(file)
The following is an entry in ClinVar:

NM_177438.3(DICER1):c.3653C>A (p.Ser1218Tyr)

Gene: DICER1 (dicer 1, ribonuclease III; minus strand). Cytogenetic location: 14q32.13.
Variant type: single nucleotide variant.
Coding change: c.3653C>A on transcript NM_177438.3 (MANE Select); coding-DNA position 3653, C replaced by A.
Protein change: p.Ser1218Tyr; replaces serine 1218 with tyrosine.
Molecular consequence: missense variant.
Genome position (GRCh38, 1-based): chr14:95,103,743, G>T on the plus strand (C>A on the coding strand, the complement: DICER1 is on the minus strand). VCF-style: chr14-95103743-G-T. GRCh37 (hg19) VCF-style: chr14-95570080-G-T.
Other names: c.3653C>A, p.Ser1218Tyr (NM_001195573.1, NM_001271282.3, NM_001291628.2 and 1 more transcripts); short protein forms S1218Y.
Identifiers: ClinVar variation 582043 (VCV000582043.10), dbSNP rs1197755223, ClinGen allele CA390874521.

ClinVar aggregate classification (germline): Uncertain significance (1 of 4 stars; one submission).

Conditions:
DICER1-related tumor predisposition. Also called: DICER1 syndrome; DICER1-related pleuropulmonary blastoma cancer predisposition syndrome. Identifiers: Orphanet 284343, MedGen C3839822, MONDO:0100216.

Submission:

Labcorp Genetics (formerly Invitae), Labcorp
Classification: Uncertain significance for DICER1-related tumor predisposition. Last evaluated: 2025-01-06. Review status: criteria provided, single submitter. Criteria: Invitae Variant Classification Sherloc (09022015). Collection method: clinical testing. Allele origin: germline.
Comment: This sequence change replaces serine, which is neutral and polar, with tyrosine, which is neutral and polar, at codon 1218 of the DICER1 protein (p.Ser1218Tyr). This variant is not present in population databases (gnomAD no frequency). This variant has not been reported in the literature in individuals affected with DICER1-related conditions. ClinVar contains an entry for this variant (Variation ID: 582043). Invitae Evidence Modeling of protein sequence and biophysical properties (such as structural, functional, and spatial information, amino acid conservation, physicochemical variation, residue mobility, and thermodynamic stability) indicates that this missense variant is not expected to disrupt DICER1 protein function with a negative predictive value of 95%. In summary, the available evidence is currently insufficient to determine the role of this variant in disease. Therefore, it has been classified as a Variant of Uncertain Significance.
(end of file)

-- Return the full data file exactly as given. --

The following is an entry in ClinVar:

NM_177438.3(DICER1):c.3653C>A (p.Ser1218Tyr)

Gene: DICER1 (dicer 1, ribonuclease III; minus strand). Cytogenetic location: 14q32.13.
Variant type: single nucleotide variant.
Coding change: c.3653C>A on transcript NM_177438.3 (MANE Select); coding-DNA position 3653, C replaced by A.
Protein change: p.Ser1218Tyr; replaces serine 1218 with tyrosine.
Molecular consequence: missense variant.
Genome position (GRCh38, 1-based): chr14:95,103,743, G>T on the plus strand (C>A on the coding strand, the complement: DICER1 is on the minus strand). VCF-style: chr14-95103743-G-T. GRCh37 (hg19) VCF-style: chr14-95570080-G-T.
Other names: c.3653C>A, p.Ser1218Tyr (NM_001195573.1, NM_001271282.3, NM_001291628.2 and 1 more transcripts); short protein forms S1218Y.
Identifiers: ClinVar variation 582043 (VCV000582043.10), dbSNP rs1197755223, ClinGen allele CA390874521.

ClinVar aggregate classification (germline): Uncertain significance (1 of 4 stars; one submission).

Conditions:
DICER1-related tumor predisposition. Also called: DICER1 syndrome; DICER1-related pleuropulmonary blastoma cancer predisposition syndrome. Identifiers: Orphanet 284343, MedGen C3839822, MONDO:0100216.

Submission:

Labcorp Genetics (formerly Invitae), Labcorp
Classification: Uncertain significance for DICER1-related tumor predisposition. Last evaluated: 2025-01-06. Review status: criteria provided, single submitter. Criteria: Invitae Variant Classification Sherloc (09022015). Collection method: clinical testing. Allele origin: germline.
Comment: This sequence change replaces serine, which is neutral and polar, with tyrosine, which is neutral and polar, at codon 1218 of the DICER1 protein (p.Ser1218Tyr). This variant is not present in population databases (gnomAD no frequency). This variant has not been reported in the literature in individuals affected with DICER1-related conditions. ClinVar contains an entry for this variant (Variation ID: 582043). Invitae Evidence Modeling of protein sequence and biophysical properties (such as structural, functional, and spatial information, amino acid conservation, physicochemical variation, residue mobility, and thermodynamic stability) indicates that this missense variant is not expected to disrupt DICER1 protein function with a negative predictive value of 95%. In summary, the available evidence is currently insufficient to determine the role of this variant in disease. Therefore, it has been classified as a Variant of Uncertain Significance.